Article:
A controversy has been brewing under the surface for several months in the genetic testing world. Namely, will BRCA carriers with ovarian cancer be forced to undergo BRCA testing a second time, at more than $4,000 a pop, in order to qualify for a new drug called Olaparib.
The FDA has approved PARP-inhibitor Olaparib for patients with advanced ovarian cancer who carry germline BRCA mutations “as detected by an FDA-approved test.” The only FDA-approved test for this purpose is Myriad Genetics’ BRACAnalysis CDx. BRACAnalysis CDx has been described as “analytically the same” as BRACAnalysis, which is the standard BRCA test offered by Myriad.
Since the fall of the BRCA patent in June 2013, we’ve seen that multiple laboratories offer high-quality BRCA testing at half the price or less than Myriad Genetics. And all of the competitor laboratories share their data in public databases, improving the quality of patient care and medical research worldwide. Myriad continues to hoard patient data in their own private database, in spite of being widely criticized for these practices.
The timing of this controversy is ironic (or is it?), in that within the past month Myriad finally dropped its multiple lawsuits against other laboratories offering BRCA testing. And yet, once again, Myriad appears to be in an exclusive position to offer BRCA testing, this time for Olaparib eligibility.
What is the potential fall out here?
- Is it possible that all ovarian cancer patients, even those with known BRCA mutations found at Myriad Genetics, will now have to undergo BRACAnalysis CDx, before they will be approved to take Olaparib? Will this mandate be particularly likely for patients whose mutations were detected at laboratories other than Myriad Genetics?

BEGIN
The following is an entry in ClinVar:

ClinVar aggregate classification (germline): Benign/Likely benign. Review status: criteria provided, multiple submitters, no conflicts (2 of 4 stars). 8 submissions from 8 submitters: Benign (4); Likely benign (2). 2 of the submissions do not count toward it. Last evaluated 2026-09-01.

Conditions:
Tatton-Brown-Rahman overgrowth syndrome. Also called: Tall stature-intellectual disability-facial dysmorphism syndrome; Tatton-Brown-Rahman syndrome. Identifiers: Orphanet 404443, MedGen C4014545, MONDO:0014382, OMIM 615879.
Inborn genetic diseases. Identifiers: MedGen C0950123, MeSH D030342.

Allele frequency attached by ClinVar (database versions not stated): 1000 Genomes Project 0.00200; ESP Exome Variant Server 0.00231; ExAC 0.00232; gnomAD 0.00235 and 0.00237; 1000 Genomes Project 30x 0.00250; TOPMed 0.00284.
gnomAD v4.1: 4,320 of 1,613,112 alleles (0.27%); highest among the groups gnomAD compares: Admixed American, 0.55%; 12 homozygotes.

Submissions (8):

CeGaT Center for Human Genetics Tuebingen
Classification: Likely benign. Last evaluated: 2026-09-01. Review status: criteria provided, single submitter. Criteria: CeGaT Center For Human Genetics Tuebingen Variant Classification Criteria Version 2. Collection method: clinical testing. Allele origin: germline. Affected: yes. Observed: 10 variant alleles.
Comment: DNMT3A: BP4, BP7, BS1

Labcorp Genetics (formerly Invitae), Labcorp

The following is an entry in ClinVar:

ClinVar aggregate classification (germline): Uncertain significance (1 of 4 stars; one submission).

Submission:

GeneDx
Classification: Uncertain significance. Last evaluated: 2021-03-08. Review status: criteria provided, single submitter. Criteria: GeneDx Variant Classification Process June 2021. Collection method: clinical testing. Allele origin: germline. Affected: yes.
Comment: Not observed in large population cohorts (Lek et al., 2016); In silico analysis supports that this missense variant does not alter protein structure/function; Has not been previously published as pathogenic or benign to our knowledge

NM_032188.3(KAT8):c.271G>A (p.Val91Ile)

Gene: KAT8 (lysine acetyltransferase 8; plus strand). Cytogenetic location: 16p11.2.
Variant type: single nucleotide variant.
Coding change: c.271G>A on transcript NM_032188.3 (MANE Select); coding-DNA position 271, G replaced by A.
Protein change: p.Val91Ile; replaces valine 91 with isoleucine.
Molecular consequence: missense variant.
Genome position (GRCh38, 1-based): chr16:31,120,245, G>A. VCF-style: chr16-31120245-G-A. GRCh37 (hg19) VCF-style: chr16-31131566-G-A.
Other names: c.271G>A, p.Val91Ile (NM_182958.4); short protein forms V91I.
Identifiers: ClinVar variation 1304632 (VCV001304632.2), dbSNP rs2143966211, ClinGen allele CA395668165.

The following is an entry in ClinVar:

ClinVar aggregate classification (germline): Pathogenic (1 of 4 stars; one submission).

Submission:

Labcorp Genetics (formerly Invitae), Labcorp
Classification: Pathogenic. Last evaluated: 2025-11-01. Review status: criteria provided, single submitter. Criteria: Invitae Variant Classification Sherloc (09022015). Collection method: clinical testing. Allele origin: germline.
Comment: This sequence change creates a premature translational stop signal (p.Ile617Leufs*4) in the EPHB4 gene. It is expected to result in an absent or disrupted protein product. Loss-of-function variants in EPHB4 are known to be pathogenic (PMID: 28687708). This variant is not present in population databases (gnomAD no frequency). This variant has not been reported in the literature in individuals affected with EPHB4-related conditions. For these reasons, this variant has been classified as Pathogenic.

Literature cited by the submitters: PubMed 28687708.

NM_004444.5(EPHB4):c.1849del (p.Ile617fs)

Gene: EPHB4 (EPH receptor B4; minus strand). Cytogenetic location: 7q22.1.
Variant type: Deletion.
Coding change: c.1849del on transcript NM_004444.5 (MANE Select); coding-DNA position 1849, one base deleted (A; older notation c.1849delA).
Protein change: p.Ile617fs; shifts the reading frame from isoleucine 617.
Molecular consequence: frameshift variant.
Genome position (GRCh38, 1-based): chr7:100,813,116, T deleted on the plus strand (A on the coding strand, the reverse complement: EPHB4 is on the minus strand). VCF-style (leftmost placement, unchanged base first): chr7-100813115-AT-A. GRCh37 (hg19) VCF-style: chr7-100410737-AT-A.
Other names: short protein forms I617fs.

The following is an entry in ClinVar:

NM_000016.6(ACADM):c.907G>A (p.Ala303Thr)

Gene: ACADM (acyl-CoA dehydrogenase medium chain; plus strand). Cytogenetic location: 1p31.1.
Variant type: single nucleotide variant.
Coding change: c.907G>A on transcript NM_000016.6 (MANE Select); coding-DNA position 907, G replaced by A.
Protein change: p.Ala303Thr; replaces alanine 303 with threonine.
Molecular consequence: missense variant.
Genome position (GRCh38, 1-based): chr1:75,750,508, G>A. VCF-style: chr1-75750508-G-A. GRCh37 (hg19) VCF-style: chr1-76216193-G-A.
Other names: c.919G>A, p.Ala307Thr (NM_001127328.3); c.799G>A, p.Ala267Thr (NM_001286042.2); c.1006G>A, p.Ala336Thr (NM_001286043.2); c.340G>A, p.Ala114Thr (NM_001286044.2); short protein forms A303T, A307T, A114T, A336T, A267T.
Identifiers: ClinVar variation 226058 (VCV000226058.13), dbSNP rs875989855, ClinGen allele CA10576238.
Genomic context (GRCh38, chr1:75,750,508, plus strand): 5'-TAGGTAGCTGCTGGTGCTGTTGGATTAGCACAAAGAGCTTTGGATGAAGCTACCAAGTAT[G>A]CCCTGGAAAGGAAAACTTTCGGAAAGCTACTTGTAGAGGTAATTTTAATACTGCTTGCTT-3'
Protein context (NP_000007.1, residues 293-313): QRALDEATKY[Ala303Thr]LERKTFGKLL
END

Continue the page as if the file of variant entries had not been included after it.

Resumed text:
- Will clinicians be less likely to order genetic testing from other laboratories of equal quality? Will they insist that all tests go to Myriad? Has the 15+ year BRCA monopoly simply been reborn?
- If a patient has ovarian cancer, will there be a push for oncologists and nurses to immediately order BRACAnalysis CDx, instead of panel testing? If so, this will likely result in the under-diagnosis of other ovarian cancer syndromes that would be detected on larger panels. This is particularly concerning because these clinicians are not generally board certified in genetics and may miss other ovarian cancer syndromes, like those caused by mutations in BARD1, BRIP1, MSH2, MLH1, MSH6, PALB2, and TP53.
- Is the thinking on the street about repeated BRCA testing, “Don’t worry about the unnecessary added health care costs. Your insurance company will pay for it?” At $4,000+ per patient multiplied by 20,000 new cases of ovarian cancer per year, that is an unacceptable answer.
- And if, as we hope, PARP inhibitors prove to be effective in treating advanced ovarian cancer, they may later be used in treating early stage ovarian cancer, as well as breast, pancreatic, and other cancer types. All of these patients would then require BRACAnalysis CDx, and the scope of the problem would be magnified.
Setting up an expensive and laborious pathway for laboratories to become FDA-approved for genetic testing may essentially eliminate the smaller laboratories that have begun offering high-quality, lower-cost genetic testing since the BRCA patent fell in June 2013. Now, less than two years from that historic Supreme Court victory for consumers, clinicians, and clinical medicine, we may be opening the door for large laboratories to again take patients and all of their data hostage as a monopoly superpower. Let’s learn from over a decade of past mistakes and prevent this error from thwarting the future of personalized medicine.